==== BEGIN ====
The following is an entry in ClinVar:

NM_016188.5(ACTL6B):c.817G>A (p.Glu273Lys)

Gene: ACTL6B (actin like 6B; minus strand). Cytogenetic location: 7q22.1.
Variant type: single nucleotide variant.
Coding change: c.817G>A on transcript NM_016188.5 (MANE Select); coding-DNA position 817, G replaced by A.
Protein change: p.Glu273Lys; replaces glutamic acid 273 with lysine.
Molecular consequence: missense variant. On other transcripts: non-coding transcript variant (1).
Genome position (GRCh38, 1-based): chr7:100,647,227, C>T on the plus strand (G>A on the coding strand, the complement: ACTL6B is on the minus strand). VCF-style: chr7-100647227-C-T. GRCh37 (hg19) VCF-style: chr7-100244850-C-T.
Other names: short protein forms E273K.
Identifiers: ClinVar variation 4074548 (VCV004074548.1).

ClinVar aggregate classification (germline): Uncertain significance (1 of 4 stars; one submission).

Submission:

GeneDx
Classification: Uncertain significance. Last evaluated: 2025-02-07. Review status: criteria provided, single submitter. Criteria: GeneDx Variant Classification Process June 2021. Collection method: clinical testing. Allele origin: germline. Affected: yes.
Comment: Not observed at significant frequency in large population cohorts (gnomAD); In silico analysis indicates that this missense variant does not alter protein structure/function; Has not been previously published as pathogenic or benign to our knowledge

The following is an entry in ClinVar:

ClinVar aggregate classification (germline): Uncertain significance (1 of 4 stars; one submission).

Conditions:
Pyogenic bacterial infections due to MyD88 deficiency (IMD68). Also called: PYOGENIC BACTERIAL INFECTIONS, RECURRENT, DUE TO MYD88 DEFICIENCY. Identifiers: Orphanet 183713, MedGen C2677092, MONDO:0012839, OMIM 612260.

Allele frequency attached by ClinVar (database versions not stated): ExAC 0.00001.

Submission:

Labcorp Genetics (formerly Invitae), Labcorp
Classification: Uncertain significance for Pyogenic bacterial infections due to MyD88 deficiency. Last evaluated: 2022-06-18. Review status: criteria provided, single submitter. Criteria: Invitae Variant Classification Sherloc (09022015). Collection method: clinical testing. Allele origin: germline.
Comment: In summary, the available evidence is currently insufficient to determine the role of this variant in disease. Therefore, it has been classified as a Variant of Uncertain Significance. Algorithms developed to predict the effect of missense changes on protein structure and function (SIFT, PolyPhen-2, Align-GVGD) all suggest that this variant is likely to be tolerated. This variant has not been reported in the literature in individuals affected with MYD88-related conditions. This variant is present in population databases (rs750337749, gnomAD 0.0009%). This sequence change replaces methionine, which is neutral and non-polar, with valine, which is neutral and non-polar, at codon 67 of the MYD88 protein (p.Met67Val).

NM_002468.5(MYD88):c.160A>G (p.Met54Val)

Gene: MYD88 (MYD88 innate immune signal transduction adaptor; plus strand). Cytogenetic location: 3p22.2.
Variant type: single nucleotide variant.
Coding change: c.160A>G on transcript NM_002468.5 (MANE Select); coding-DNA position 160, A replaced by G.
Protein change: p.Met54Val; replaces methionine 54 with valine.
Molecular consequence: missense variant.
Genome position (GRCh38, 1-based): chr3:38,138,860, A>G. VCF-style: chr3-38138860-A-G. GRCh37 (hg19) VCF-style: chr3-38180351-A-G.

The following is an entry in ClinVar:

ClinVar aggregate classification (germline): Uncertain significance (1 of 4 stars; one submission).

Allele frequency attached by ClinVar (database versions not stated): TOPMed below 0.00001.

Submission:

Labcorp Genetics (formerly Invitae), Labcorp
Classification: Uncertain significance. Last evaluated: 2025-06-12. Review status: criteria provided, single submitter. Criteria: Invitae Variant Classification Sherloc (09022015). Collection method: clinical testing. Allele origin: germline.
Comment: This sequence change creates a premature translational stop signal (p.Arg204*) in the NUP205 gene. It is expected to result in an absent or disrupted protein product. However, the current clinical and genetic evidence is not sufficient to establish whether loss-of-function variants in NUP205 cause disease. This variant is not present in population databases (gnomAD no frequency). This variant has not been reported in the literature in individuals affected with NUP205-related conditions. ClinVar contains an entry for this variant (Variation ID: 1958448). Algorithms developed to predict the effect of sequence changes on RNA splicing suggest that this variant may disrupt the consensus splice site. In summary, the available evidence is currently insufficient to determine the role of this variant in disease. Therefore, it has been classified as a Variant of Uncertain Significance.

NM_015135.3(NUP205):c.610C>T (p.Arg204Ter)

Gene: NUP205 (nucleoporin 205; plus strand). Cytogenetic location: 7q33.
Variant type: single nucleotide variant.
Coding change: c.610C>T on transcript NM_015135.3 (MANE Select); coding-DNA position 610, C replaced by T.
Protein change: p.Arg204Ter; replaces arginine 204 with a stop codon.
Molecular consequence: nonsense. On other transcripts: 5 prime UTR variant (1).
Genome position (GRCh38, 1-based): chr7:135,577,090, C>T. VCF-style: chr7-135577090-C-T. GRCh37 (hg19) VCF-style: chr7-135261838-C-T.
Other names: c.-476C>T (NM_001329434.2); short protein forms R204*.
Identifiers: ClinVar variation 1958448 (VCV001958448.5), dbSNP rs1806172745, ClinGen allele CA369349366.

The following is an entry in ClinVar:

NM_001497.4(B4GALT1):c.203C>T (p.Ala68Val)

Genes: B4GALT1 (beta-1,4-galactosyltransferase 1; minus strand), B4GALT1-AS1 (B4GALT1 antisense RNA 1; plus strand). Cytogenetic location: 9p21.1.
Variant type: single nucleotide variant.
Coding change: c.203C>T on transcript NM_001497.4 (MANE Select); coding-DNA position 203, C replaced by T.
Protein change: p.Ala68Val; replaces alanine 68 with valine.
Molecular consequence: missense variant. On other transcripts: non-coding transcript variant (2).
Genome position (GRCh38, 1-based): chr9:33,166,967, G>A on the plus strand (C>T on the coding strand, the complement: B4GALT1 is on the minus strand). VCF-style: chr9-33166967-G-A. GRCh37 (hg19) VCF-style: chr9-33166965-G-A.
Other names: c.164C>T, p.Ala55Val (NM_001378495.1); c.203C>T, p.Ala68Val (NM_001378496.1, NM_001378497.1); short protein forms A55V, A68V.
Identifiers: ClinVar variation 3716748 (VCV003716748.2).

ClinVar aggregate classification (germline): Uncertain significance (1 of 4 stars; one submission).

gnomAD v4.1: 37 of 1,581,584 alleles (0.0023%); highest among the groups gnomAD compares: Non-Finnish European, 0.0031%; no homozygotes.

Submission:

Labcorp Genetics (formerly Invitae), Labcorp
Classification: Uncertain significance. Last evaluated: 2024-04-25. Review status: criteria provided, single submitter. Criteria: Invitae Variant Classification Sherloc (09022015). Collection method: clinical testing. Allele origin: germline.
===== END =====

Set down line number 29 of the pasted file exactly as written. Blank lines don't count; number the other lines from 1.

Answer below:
Protein change: p.Met54Val; replaces methionine 54 with valine.